Enamored by its sheer beauty and impressive architecture, the great French conqueror Napoleon once called Venice as the drawing room of Europe. Granted, he led the invasion and pillage of the old Venetian republic in the 18th century in order to solidify his hold on northern Italy and take advantage of the republic’s maritime prowess, but it would be safe to assume that he too was captivated by the charms and grandeur of this city, lovingly called as one of the jewels of the Adriatic.
After all, the clothes of its people may have drastically changed, and its streets may be littered with hundreds of restaurants and countless souvenir shops, and modern motorboats ply along its canals, but the city of Venice has, in large parts, successfully preserved its beauty and architecture and maintained its old world soul.
Even with engine-run vaporettos plying the lagoon, you can go still go around the city in classic gondolas while being driven/steered by boatmen humming some mellow, almost melancholy Italian tune, perhaps a Vivaldi. Go deeper into the city, past smaller canals, and you will still see buildings built during the Middle Ages and the Renaissance, that perhaps caught the attention of Napoleon and millions of other travelers and tourists who have come to love the city.
At the very sight of the Grand Canal, you can’t help but hold your breath for a while as you witness sheer perfection that only a timeless city such as Venice, can possess.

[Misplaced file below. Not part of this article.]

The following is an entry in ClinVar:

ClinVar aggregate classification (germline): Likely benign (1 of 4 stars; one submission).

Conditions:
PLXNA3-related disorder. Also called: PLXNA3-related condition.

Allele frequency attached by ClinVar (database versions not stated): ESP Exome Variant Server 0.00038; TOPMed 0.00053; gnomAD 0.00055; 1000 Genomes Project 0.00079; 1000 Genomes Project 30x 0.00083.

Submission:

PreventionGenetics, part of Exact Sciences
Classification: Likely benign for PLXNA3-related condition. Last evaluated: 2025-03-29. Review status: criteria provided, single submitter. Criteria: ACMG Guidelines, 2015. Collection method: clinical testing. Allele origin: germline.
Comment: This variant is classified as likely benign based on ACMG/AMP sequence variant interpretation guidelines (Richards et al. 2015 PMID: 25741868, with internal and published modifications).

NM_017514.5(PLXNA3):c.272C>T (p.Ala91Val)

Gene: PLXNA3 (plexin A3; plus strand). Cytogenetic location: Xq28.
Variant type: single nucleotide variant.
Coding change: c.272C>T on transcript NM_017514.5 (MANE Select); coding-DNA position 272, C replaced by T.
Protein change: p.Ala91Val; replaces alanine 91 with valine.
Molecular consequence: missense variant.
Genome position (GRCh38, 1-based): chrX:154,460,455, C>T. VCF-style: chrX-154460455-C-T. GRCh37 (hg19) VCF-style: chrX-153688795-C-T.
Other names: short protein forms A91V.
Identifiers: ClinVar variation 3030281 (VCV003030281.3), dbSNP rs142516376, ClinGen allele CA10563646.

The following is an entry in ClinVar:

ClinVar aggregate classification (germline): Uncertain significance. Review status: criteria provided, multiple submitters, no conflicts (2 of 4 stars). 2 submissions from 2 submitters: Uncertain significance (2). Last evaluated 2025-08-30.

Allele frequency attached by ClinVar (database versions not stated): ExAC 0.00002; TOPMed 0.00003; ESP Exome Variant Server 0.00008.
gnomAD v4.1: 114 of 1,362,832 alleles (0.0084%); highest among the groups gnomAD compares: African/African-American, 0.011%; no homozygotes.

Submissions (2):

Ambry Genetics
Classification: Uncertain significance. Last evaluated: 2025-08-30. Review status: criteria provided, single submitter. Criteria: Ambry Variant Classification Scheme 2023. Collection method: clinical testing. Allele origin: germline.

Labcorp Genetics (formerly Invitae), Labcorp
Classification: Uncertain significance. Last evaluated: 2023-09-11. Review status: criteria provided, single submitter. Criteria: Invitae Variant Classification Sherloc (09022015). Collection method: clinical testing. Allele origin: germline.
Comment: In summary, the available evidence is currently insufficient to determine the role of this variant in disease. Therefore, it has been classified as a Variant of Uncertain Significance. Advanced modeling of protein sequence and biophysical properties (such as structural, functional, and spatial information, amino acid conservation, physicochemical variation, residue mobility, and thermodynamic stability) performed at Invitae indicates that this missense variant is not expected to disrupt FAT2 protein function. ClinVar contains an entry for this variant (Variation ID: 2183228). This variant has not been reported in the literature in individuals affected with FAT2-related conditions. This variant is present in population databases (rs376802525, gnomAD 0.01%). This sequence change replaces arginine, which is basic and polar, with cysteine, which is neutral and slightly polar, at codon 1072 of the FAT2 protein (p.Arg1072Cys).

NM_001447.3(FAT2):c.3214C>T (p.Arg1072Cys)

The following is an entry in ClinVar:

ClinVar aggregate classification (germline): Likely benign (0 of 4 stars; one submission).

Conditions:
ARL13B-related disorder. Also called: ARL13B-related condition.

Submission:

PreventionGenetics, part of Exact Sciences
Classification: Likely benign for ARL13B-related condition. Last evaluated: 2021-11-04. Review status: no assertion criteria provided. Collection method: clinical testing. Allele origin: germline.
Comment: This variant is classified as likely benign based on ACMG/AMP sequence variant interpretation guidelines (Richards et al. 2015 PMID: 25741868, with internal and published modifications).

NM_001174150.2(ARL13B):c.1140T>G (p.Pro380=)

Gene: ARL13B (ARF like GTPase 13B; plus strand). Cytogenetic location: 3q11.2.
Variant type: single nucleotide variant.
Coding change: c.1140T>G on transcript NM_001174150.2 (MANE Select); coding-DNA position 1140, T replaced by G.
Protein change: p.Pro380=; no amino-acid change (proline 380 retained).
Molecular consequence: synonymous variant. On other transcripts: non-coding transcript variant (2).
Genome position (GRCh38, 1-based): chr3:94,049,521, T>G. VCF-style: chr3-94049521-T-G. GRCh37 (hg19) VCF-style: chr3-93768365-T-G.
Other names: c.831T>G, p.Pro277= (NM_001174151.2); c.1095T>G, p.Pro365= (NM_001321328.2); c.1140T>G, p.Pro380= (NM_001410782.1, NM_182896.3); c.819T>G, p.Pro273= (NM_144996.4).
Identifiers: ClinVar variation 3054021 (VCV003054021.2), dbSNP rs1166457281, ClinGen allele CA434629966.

I traveled to Venice in the middle of winter, and a light shower was blanketing the city. But it did not mar the beauty of the place, nor dampen my desire to discover its secrets, that for so long, have piqued my curiosity and wanderlust.
Venice is actually a collection of about 117 islands connected by canals and bridges along the Venetian Lagoon. It is located at the head of the Adriatic Sea in the Veneto Region of Northern Italy. The main tourist area is the centro storico (historic center) and there are other large islands around it including Mestre and Marghera. Today, approximately around 350,000 to 400,000 people live in the communes of Venice.
The Republic of Venice dates back to the 5th century, but there were historical accounts of communes living in its islands way before that. Venice has been an important maritime power since the early 7th to 12 centuries, prompting several countries and empires to try to conquer its shores. These include the Visigoths, the Huns, the Lombards, the Byzantium empire, the French and then the Austrians.
As a result, the Venice we see today is a melting pot of different cultures, styles and traditions all woven perfectly into a thriving metropolis that is able to preserve its past while looking at the future.
Walking around the historic center, one cant help but notice remnants of the different cultures that have invaded Venice.
Basilica di San Marco
The awe-inspiring Basilica di San Marco, with its five-niched facade and portals is the most popular structure in the city. This 10th century cathedral is adorned in distinctly Byzantium architecture highlighted by its Greek cross. The mosaics at the church’s facade are simply a taste of the elaborate mosaics that decorate the interiors, some of which were made with dusts of gold. one of the highlights of this church is the quadriga of St. Mark, a bronze statue of four horses that was plundered from Constantinople and later carted off to France, and then ultimately shipped and displayed at the basilica. The church was named as such because it houses the bones of the apostle St. Mark, smuggled by two merchants from Alexandria, Egypt.